Spaghetti alla Bolognese, or spaghetti bolognese which is sometimes further shortened to spag bol, is a dish invented outside of Italy consisting of spaghetti with a meat sauce. In Italy, this sauce is generally not served with spaghetti because it tends to fall off the pasta and stay on the plate. Instead, the people of Bologna traditionally serve their famous meat sauce with tagliatelle (‘tagliatelle alla bolognese). Outside the traditional use, this sauce can be served with tubular pasta or represent the stuffing for lasagna or cannelloni.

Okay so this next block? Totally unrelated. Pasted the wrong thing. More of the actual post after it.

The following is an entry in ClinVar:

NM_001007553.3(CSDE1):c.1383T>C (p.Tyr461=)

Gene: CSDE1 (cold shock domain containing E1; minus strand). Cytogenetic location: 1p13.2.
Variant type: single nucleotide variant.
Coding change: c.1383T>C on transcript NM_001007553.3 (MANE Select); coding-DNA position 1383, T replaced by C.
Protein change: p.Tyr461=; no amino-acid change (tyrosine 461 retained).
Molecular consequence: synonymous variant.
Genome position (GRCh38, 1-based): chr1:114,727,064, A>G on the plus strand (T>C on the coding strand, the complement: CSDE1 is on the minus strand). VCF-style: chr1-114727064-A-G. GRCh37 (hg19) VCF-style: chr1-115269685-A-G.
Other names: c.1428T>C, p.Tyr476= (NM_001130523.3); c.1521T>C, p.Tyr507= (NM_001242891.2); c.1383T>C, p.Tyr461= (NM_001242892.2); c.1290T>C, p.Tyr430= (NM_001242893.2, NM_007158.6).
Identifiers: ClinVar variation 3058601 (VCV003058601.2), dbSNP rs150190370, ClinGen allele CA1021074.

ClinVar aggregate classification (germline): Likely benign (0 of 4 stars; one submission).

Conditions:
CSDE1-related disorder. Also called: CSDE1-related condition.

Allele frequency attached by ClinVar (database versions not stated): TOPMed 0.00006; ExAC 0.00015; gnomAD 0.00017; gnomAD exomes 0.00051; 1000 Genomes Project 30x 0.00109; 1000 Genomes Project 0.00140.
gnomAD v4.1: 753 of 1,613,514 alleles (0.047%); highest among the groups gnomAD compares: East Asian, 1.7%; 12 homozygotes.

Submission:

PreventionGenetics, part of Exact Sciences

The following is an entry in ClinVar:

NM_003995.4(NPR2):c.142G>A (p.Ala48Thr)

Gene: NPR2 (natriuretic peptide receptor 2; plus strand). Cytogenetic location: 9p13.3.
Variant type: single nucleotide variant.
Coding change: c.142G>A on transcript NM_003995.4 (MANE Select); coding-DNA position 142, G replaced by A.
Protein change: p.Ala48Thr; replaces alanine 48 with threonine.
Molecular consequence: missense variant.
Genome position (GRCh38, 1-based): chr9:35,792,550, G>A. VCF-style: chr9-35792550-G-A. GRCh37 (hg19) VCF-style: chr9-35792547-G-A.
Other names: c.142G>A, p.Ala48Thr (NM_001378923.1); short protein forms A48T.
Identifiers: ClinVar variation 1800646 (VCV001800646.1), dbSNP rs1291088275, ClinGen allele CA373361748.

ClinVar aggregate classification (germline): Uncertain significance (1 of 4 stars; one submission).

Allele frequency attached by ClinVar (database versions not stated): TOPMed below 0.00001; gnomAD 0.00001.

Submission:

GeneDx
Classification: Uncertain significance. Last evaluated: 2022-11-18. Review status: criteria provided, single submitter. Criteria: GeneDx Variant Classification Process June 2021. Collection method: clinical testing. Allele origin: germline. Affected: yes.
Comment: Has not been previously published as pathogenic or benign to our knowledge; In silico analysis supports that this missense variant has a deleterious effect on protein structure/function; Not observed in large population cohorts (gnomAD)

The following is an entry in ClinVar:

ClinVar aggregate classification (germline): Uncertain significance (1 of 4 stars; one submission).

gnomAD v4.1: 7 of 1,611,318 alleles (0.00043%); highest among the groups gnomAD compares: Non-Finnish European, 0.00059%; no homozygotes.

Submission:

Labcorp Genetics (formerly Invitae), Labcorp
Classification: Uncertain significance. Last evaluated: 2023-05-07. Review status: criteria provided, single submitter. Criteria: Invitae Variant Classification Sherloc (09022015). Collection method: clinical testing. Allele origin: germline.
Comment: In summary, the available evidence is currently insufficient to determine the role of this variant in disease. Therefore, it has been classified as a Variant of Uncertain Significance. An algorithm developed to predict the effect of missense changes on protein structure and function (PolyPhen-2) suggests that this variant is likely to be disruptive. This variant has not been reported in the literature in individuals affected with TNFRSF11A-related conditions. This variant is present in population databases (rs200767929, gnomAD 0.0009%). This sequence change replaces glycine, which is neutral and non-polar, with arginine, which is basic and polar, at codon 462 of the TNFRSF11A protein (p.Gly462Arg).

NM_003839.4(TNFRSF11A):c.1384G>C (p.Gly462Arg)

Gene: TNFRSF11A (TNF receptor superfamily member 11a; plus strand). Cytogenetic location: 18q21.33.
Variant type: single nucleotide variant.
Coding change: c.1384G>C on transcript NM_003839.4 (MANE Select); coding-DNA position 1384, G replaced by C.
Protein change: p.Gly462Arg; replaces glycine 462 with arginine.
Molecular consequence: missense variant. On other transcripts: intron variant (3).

While “Bolognese” is undoubtedly the most popular ragù in this country, it is also the most misunderstood.
The ragù you get by that name is usually a characterless tomato sauce with pea-like bits of ground beef floating in it, bearing little resemblance to anything you’d find in Bologna.
And not, in any sense, a ragù.
True ragù alla Bolognese contains no tomato sauce — just enough fresh or canned tomato to add a hint of sweetness and another layer of flavor to a subtle, complex mix. Like all ragùs, Bolognese is characterized by its long, slow cooking, which in this case starts with simmering the meat in milk (to mellow the acidity of the raw tomatoes added later) and wine (some use white, others red), after which the tomatoes are added. The whole lot is cooked together for about two hours